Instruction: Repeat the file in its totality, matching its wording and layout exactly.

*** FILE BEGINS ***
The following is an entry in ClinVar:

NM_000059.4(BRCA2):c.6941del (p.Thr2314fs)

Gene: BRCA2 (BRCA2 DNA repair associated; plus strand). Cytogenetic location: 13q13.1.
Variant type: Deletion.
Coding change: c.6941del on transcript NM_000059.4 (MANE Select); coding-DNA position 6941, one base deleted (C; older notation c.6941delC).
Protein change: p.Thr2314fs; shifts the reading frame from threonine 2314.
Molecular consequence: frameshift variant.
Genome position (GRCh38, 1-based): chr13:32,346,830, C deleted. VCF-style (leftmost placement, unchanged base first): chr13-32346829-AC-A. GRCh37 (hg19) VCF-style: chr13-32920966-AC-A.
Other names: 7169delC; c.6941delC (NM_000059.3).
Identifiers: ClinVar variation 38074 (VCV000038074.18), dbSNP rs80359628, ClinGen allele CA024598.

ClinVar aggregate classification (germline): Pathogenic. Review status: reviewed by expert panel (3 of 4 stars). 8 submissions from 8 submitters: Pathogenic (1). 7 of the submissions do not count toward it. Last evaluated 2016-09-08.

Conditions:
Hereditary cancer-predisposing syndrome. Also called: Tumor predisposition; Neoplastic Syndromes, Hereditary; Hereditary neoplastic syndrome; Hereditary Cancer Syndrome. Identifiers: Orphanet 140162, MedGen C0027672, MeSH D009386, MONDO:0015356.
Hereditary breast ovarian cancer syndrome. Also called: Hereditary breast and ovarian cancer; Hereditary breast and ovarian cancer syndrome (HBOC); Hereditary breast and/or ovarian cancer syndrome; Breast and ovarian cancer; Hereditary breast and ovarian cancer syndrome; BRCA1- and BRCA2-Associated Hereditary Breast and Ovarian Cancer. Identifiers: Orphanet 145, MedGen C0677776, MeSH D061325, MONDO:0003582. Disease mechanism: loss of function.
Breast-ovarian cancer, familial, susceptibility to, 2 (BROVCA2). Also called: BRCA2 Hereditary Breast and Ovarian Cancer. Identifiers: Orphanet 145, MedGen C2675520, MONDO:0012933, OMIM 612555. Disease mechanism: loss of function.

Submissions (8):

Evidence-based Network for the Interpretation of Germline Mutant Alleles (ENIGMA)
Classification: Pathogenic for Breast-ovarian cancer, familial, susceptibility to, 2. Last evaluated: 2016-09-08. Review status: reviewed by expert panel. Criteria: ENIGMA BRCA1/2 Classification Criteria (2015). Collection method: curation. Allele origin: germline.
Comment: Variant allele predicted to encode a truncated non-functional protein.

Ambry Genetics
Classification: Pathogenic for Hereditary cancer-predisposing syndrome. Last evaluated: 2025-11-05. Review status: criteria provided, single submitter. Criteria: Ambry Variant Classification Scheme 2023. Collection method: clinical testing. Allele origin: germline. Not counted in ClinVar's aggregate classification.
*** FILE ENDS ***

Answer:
The following is an entry in ClinVar:

NM_000059.4(BRCA2):c.6941del (p.Thr2314fs)

Gene: BRCA2 (BRCA2 DNA repair associated; plus strand). Cytogenetic location: 13q13.1.
Variant type: Deletion.
Coding change: c.6941del on transcript NM_000059.4 (MANE Select); coding-DNA position 6941, one base deleted (C; older notation c.6941delC).
Protein change: p.Thr2314fs; shifts the reading frame from threonine 2314.
Molecular consequence: frameshift variant.
Genome position (GRCh38, 1-based): chr13:32,346,830, C deleted. VCF-style (leftmost placement, unchanged base first): chr13-32346829-AC-A. GRCh37 (hg19) VCF-style: chr13-32920966-AC-A.
Other names: 7169delC; c.6941delC (NM_000059.3).
Identifiers: ClinVar variation 38074 (VCV000038074.18), dbSNP rs80359628, ClinGen allele CA024598.

ClinVar aggregate classification (germline): Pathogenic. Review status: reviewed by expert panel (3 of 4 stars). 8 submissions from 8 submitters: Pathogenic (1). 7 of the submissions do not count toward it. Last evaluated 2016-09-08.

Conditions:
Hereditary cancer-predisposing syndrome. Also called: Tumor predisposition; Neoplastic Syndromes, Hereditary; Hereditary neoplastic syndrome; Hereditary Cancer Syndrome. Identifiers: Orphanet 140162, MedGen C0027672, MeSH D009386, MONDO:0015356.
Hereditary breast ovarian cancer syndrome. Also called: Hereditary breast and ovarian cancer; Hereditary breast and ovarian cancer syndrome (HBOC); Hereditary breast and/or ovarian cancer syndrome; Breast and ovarian cancer; Hereditary breast and ovarian cancer syndrome; BRCA1- and BRCA2-Associated Hereditary Breast and Ovarian Cancer. Identifiers: Orphanet 145, MedGen C0677776, MeSH D061325, MONDO:0003582. Disease mechanism: loss of function.
Breast-ovarian cancer, familial, susceptibility to, 2 (BROVCA2). Also called: BRCA2 Hereditary Breast and Ovarian Cancer. Identifiers: Orphanet 145, MedGen C2675520, MONDO:0012933, OMIM 612555. Disease mechanism: loss of function.

Submissions (8):

Evidence-based Network for the Interpretation of Germline Mutant Alleles (ENIGMA)
Classification: Pathogenic for Breast-ovarian cancer, familial, susceptibility to, 2. Last evaluated: 2016-09-08. Review status: reviewed by expert panel. Criteria: ENIGMA BRCA1/2 Classification Criteria (2015). Collection method: curation. Allele origin: germline.
Comment: Variant allele predicted to encode a truncated non-functional protein.

Ambry Genetics
Classification: Pathogenic for Hereditary cancer-predisposing syndrome. Last evaluated: 2025-11-05. Review status: criteria provided, single submitter. Criteria: Ambry Variant Classification Scheme 2023. Collection method: clinical testing. Allele origin: germline. Not counted in ClinVar's aggregate classification.